Business technology is only just beginning to catch up to customers’ changing UX preferences.
Even as consumers continue to gravitate en masse toward mobile computing, wearables and personal assistant applications powered by artificial intelligence, some business solutions providers have doggedly persisted in designing their systems for desktop platforms, instead of designing them to be mobile-native.
Many have also undervalued the need for data democratization. Born of their clients’ lingering data security concerns, limited budgets, and other factors, some business analytics providers are still focusing on designing solutions that bridge one silo with the next. But wouldn’t it be better to design and advocate for solutions that break down data silos by fundamentally eroding them.
So what’s the problem with that?
Consumers are employees. Employees are consumers.
These are not mutually-exclusive behavior spheres. If people are used to increased mobility and connectedness in their personal lives, they’ll want it in their occupational lives, too. They’re not going to feel comfortable in a work environment that still seeks to limit their productivity to the office.
Indeed, virtual workplaces are expected to become a widespread phenomenon within the next 3 years. Business will be conducted by virtual companies that operate wherever their workers are at a given moment — not where companies assign their employees seats.
Over the course of the 2020s, physical offices are likely to become rarer — a legacy of the “old way” of doing business that will be far less important in a workforce dominated by the digital natives of the Millennial and ascendant iGeneration.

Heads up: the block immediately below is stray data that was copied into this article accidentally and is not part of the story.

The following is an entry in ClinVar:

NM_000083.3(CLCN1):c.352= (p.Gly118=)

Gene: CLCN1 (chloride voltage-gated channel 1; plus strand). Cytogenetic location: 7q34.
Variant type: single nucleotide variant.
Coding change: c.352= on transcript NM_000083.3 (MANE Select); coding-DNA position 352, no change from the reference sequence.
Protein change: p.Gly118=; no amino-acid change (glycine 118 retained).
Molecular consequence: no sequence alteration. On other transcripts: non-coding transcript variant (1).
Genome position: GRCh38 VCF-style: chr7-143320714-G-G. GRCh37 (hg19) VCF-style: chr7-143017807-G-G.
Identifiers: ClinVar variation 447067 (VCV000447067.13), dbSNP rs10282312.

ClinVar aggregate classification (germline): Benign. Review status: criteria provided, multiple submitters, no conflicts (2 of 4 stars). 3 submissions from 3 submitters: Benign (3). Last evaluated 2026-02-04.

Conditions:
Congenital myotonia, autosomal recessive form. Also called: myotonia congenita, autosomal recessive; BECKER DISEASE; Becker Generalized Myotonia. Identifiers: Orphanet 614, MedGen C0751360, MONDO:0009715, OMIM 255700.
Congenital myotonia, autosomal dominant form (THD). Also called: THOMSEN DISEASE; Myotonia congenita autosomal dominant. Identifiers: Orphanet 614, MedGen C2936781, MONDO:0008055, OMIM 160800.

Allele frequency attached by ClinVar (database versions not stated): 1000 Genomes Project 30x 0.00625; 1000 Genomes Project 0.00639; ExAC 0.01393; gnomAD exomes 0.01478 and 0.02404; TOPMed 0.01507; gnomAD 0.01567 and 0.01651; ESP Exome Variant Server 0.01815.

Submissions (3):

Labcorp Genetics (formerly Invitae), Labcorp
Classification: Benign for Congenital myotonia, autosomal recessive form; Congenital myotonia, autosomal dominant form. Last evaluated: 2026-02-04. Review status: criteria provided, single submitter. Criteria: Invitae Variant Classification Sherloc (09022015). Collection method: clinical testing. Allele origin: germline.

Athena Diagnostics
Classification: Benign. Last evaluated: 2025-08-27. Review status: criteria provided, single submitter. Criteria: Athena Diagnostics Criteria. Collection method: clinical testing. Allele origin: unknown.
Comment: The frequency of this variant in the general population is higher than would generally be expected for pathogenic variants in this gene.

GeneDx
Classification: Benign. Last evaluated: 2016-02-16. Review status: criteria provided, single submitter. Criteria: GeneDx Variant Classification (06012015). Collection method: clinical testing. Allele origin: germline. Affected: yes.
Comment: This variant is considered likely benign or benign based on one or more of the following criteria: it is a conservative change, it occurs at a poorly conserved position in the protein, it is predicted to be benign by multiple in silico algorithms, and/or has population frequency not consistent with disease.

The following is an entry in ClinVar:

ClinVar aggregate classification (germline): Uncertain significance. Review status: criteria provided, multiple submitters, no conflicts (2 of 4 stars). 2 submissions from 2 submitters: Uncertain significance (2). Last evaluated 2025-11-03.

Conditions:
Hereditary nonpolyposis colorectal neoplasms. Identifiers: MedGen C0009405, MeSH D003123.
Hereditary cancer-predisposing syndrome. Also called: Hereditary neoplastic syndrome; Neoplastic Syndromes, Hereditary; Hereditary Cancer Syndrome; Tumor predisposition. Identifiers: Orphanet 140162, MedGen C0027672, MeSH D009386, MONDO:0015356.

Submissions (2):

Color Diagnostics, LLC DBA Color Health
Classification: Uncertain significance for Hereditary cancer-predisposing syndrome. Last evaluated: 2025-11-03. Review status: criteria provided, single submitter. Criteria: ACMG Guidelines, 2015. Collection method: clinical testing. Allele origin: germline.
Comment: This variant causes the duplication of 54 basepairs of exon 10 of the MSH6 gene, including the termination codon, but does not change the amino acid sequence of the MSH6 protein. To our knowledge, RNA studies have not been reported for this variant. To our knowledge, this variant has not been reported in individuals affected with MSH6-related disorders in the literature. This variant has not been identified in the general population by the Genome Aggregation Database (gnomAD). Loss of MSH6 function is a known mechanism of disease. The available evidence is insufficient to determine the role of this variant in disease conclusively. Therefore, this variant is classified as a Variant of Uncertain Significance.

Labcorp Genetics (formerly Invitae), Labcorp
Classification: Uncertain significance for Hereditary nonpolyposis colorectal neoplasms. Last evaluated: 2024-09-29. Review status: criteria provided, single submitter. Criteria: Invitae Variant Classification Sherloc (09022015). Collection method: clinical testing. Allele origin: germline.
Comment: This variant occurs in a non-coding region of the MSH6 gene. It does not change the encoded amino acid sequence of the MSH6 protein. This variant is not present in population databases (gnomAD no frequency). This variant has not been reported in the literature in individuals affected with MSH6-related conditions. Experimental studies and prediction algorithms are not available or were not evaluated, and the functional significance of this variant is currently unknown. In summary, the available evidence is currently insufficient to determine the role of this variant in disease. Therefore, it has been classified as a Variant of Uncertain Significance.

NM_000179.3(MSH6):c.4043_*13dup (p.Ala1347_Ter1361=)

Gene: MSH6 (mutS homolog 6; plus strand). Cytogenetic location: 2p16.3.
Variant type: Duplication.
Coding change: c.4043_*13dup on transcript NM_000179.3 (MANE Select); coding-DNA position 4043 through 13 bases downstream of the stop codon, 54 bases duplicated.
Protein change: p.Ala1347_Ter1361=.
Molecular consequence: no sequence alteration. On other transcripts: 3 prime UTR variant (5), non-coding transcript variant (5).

Savvy businesses are already recognizing this and facilitating their employees’ mobile productivity by fielding business intelligence solutions that are designed to foster collaboration, irrespective of distance. And those businesses are savvy precisely because they’ve learned how to determine the right time to leap forward with a new technology — and when to hold back.
Distinguishing tech fad from natural tech selection.
To be fair, there is a clear reason why some companies that have failed to fully embrace the mobile revolution. And that’s because they wanted to see proof that mobile is the new normal before investing in a tech outlay that could end up being a costly misstep.
“Our understanding of the shifts that disrupt businesses, industries, and sectors has profoundly improved over the past 20 years,” Adner and Kapoor noted in the Harvard Business Review. “But the timing of technological change remains a mystery.”
Many of the technologies making headlines today (virtual reality, artificial intelligence, cloud computing, etc.) were heralded 25 years ago as imminent game changers, but were painfully slow to mature. Some early adopters and investors got burned.
But the problem wasn’t with those concepts in and of themselves — it was with environments that weren’t well-suited to those adaptations. Historically, we’ve seen this play out in other fields. Let’s consider, for instance, the advent of home fluorescent lighting.